The Clear Vue Cyclone comes as a kit. This requires a bit more installation time, but the advantage of this is that you have great flexibility in how it is installed and configured. An example of this was that I wanted to have the cyclone extend an additional 6″ from the wall to accommodate my existing ductwork. One call to Clear Vue (It’s cool when you call a company and the owner answers the phone and is actually the one who helps you) and they walked me through exactly how to modify the hanger bracket. The modification added about 5 minutes to the overall installation. And because the system is so light (only about 110 pounds), the bracket had no problem handling the additional burden placed on it by extending the cyclone further from the wall. I have also seen numerous examples of people making modifications to the unit to fit their purposes for low ceilings, angled installations, etc.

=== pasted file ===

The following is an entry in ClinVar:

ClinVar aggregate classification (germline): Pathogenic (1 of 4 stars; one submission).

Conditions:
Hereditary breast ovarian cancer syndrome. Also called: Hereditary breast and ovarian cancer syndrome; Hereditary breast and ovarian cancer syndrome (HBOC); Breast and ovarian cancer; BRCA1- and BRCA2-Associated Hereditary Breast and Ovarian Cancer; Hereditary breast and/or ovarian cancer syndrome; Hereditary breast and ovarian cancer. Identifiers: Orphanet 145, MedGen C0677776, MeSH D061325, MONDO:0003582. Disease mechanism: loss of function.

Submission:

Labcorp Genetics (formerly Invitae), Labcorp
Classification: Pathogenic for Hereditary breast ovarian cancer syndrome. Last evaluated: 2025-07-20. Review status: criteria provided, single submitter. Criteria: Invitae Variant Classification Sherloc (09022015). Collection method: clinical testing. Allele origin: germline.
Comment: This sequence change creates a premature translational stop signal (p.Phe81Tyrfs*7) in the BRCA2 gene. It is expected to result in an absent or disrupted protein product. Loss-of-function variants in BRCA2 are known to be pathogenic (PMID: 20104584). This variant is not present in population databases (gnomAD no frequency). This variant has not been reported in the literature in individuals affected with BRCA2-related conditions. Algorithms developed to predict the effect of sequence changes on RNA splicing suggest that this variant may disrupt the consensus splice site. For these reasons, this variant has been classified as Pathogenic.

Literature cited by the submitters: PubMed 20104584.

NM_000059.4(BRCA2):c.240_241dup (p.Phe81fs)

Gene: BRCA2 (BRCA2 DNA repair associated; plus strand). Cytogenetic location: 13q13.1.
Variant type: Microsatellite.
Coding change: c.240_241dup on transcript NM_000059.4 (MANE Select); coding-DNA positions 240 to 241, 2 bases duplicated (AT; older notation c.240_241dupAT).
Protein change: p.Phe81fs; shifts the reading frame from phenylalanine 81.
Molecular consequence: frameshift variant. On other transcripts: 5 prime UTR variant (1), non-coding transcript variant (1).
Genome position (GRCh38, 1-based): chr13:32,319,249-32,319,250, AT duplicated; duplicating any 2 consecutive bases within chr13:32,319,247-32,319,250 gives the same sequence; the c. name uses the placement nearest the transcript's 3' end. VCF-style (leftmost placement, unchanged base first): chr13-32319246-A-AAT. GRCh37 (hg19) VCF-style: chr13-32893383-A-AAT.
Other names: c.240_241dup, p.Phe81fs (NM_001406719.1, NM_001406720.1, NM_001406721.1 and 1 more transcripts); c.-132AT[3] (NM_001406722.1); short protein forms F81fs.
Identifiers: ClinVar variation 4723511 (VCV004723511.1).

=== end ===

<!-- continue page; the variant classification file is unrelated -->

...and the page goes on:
Easy installation. Complete installation, including pulling a 10 gauge wire through the attic of my shop, took about 4-1/2 hours, with a helper. The manual said it would take 4 hours, not including wiring, so our experience was right in line, and honestly much faster, than I expected. David, my assembly partner, and I agreed that the project was actually unexpectedly fun, and not intimidating in the least.